Sydney intruder's sword found in Ireland

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The Independent Online

The sword of an infamous cavalry officer who gatecrashed the opening of the Sydney Harbour Bridge 72 years ago has been found on a farm in County Wicklow, Ireland.

The sword of an infamous cavalry officer who gatecrashed the opening of the Sydney Harbour Bridge 72 years ago has been found on a farm in County Wicklow, Ireland.

Captain Francis de Groot infiltrated the official party and slashed the ribbon with his sword, declaring the bridge open "in the name of the decent and respectable people of New South Wales". He was arrested and taken to a lunatic asylum, but was found to be sane and his sword - which had been confiscated - was returned to him.

Now the long-lost weapon has been traced by an Australian academic, Andrew Moore, who presented a paper on Irish-Australian history at University College Dublin. Afterwards, he was approached by a member of the audience who told him he was Frank de Groot, the captain's nephew.

"He said: 'I can solve the mystery of the sword. I have it'," said Professor Moore, a history lecturer at the University of Western Sydney. The sword is now being valued, and the National Museum in Canberra is hoping to buy it.

Captain de Groot's hijacking of the opening ceremony for the bridge - now a famous Australian landmark known affectionately as the "Coathanger" - has passed into Sydney folklore. The bridge had taken 1,400 men eight years to construct, and in March 1932 a crowd of a million people gathered to watch the state premier, Jack Lang, cut the ribbon.

As Lang prepared to do the honours, de Groot rode out of the group of assembled dignitaries and got there first. He was promptly arrested, the ribbon was hurriedly retied and Lang then cut it, to the accompaniment of a 21-gun salute and a ceremonial fly-past by the Royal Australian Air Force.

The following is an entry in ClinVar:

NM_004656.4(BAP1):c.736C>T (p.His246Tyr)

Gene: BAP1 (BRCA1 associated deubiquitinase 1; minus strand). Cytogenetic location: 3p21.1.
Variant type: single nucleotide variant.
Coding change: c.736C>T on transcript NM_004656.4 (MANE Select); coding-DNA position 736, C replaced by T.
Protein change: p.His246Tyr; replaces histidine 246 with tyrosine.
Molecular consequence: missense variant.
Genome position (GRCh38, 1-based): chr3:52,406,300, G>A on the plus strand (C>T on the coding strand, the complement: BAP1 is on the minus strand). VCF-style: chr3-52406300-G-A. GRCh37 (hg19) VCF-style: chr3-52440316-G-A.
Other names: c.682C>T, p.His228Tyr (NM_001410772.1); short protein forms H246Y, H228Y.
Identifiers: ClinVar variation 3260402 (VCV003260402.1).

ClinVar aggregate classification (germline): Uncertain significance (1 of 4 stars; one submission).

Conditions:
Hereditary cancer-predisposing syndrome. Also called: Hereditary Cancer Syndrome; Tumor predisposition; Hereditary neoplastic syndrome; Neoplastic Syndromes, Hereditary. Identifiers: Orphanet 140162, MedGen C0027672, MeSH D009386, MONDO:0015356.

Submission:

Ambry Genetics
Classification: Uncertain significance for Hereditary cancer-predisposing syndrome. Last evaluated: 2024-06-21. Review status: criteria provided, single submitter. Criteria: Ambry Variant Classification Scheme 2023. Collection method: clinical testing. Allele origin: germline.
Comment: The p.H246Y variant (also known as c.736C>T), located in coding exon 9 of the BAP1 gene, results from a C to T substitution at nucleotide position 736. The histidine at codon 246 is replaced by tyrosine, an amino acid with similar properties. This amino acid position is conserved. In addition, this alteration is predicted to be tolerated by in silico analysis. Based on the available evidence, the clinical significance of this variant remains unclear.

De Groot, who fought with the 15th Hussars on the western front in the First World War, was dragged from his horse and arrested. The police sergeant remarked: "I never had any experience of arresting an insane man on horseback." De Groot was later convicted of offensive behaviour and maliciously injuring one ribbon, and was fined £5 plus £4 costs.

It subsequently emerged that he was no longer in the regular Army, but was a member of a 1930s right-wing paramilitary group known as the New Guard.

Professor Moore told the Sydney Morning Herald newspaper that, despite his dubious political views, de Groot "did democracy a good turn" by dissuading some of the more militant members of the New Guard from staging a coup and kidnapping Lang. The group detested Lang's Labour government.

De Groot, a Dublin-born antique dealer and furniture manufacturer, sued for wrongful arrest after the incident and reached an out-of-court settlement. He died in Ireland in 1969.

The bridge cost £4.2m to build and is still the world's largest steel-arch bridge. Six million hand-made rivets and 53,000 tons of steel were used in its construction.

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